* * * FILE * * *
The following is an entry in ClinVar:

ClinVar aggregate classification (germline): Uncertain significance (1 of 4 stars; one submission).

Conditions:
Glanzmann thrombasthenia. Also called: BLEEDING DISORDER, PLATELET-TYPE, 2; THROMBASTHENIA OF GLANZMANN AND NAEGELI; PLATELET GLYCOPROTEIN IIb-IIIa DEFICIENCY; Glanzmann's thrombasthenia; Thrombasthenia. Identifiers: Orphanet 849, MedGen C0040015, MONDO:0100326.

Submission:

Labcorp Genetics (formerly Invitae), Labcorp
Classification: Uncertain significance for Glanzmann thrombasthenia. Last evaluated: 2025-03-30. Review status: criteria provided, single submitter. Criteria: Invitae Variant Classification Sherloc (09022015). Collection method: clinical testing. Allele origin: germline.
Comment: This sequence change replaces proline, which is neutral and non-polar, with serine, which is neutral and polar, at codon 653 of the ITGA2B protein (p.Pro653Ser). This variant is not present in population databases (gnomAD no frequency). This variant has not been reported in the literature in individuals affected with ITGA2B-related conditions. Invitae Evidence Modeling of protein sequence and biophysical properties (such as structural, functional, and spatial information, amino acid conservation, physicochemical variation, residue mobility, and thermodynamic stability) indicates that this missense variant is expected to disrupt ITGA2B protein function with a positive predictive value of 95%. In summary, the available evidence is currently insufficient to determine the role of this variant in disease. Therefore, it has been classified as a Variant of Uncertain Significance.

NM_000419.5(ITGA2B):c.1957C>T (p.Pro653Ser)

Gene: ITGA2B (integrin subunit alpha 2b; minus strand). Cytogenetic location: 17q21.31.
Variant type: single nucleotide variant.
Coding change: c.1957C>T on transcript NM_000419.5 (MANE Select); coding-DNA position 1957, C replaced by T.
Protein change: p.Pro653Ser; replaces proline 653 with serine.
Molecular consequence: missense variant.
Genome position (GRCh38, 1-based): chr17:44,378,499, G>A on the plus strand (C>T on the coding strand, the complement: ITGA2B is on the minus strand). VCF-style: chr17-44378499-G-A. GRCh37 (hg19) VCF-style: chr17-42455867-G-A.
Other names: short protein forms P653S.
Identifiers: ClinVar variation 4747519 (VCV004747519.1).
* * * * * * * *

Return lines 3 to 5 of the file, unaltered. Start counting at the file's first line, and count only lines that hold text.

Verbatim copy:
Conditions:
Glanzmann thrombasthenia. Also called: BLEEDING DISORDER, PLATELET-TYPE, 2; THROMBASTHENIA OF GLANZMANN AND NAEGELI; PLATELET GLYCOPROTEIN IIb-IIIa DEFICIENCY; Glanzmann's thrombasthenia; Thrombasthenia. Identifiers: Orphanet 849, MedGen C0040015, MONDO:0100326.

Submission: